- Standard Chartered Chairman José Viñals urged investors to "de-dramatize the situation" amid a stock market rout in Asia.
- The U.S. and global economies continue to grow "strongly" despite some valuations being "stretched," Viñals said.
English banking giant Standard Chartered's chairman suggests that investors should "de-dramatize" the recent market sell-off.
"We should not overreact to market movements even if those market movements are sizable," José Viñals told CNBC's Geoff Cuttmore on Thursday morning.
Viñals comments came amid a stock market rout in Asia following a major Wednesday sell-off on Wall Street.
Commenting on the recent market rout, Viñals said he "would de-dramatize the situation," urging investors to "remember what we have."
"One needs to start from realizing that some valuations were stretched to begin with," he said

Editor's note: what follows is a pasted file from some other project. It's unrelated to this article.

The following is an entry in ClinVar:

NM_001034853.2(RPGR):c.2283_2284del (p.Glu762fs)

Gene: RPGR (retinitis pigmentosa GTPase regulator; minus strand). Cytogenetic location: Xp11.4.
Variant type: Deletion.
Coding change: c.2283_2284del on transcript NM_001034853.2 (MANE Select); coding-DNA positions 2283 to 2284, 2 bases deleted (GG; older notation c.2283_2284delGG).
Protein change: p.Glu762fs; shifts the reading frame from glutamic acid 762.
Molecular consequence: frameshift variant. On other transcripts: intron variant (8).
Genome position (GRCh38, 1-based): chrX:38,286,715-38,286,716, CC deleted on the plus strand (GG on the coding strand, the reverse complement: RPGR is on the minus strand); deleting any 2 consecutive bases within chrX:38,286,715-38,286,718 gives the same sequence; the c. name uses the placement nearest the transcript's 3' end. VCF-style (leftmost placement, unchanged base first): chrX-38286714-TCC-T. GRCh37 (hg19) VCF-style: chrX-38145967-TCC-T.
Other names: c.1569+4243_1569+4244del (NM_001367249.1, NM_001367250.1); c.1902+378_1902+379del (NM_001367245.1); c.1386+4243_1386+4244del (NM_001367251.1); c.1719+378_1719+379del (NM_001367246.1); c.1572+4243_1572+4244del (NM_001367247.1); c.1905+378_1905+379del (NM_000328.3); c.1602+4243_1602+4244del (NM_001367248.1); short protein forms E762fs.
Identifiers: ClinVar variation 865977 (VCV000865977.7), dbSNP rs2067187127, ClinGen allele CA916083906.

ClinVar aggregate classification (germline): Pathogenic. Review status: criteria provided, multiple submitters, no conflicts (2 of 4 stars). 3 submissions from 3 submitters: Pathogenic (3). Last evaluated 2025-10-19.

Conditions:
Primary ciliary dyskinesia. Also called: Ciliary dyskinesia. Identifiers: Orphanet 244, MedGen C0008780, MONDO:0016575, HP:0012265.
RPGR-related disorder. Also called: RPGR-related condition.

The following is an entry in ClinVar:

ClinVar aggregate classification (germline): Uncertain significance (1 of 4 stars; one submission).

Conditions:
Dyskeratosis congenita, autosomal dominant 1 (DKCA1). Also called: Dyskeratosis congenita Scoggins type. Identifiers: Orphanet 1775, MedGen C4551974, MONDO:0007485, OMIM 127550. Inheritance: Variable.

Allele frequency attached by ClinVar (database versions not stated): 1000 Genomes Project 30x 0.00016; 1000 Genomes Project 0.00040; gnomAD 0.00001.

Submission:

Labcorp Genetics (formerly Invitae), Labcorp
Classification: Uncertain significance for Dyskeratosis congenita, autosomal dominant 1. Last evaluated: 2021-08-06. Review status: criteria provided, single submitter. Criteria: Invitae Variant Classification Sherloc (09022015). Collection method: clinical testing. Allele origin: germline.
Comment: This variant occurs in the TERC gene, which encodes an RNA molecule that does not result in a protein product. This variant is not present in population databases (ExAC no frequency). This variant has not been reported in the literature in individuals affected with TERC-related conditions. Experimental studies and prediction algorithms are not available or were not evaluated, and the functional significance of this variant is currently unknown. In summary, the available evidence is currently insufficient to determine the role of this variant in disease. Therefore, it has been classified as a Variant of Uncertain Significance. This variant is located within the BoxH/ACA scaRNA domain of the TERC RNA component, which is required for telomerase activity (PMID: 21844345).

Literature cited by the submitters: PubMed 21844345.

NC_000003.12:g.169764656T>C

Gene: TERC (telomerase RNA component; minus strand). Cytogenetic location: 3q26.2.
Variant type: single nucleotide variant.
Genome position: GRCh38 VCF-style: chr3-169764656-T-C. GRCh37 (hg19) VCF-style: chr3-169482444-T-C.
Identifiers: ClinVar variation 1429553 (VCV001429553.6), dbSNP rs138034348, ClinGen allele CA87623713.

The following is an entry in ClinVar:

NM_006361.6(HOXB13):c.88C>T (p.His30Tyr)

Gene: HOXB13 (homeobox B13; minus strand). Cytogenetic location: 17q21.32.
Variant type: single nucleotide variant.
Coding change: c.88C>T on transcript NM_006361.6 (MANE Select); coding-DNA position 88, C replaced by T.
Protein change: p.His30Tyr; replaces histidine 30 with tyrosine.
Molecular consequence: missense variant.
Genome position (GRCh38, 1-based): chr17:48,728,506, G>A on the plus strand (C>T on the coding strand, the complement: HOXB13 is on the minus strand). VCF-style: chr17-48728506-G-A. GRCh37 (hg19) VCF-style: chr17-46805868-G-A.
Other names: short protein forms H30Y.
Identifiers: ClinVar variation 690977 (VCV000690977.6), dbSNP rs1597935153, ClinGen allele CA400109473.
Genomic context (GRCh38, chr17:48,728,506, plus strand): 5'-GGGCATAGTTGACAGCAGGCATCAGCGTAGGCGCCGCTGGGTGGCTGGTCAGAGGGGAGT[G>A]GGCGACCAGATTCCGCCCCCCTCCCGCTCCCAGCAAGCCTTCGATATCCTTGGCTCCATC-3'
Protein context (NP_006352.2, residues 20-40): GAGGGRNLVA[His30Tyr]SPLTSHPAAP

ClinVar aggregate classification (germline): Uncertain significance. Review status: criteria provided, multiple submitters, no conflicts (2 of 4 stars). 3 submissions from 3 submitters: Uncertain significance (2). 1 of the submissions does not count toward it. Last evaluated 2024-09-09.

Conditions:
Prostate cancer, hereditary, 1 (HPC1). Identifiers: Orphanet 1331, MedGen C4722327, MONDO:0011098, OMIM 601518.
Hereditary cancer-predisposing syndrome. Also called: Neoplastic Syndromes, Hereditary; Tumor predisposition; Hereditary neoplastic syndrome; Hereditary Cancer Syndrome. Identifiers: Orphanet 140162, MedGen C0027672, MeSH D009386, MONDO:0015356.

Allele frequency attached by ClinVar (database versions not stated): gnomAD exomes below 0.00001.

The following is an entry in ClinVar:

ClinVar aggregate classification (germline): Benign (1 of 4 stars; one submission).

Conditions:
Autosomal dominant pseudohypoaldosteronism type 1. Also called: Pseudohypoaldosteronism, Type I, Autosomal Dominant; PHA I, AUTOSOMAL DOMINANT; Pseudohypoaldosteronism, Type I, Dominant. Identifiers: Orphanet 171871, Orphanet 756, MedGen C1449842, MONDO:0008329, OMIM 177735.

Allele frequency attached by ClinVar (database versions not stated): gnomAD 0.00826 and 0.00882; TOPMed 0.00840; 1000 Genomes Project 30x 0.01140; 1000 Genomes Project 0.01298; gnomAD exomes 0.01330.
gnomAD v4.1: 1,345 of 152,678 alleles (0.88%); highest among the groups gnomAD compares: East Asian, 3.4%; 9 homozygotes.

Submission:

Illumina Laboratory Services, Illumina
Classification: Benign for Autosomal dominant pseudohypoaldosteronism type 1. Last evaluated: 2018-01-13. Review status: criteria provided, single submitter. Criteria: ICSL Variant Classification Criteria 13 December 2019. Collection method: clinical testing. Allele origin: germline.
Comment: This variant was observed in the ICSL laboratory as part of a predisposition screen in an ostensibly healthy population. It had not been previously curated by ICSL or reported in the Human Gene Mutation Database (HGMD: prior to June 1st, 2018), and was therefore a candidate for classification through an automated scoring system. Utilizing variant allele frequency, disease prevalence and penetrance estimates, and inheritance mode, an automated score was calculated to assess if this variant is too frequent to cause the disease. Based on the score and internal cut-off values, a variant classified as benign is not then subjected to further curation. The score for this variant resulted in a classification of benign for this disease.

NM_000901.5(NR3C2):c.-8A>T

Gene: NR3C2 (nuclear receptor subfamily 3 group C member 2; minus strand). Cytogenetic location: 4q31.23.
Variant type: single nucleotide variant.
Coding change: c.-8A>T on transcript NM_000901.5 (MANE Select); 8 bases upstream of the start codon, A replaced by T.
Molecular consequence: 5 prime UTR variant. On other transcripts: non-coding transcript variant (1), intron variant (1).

"In a context where interest rates are going up and where growth prospects are significantly revised downwards," he added, "this is something that is going to take some steam off equity markets."
Nevertheless, Viñals said, the global and U.S. economies were "still growing strongly," along with expectations and forecasts that they were going to "keep at good rates" for this year and the next.
Asked if the ongoing trade war between Washington and Beijing has had any impact on the bank's business, Viñals said: "Naturally, this trade conflict between the United States and China is having some sort of an impact in terms of confidence," which had been reflected in terms of investment and trade.
"This is something which is to be expected given the impact on confidence because this is something which is not good for anyone in the world, including the two countries which are engaged in the trade dispute in the first place," he said.
Investment, according to Viñals, is not growing as fast as it had been in many parts of the world, particularly in emerging markets.
However, the moderation in investment growth and trade caused by the negative sentiment "has not translated into an increase in loan impairments or anything like that," he added.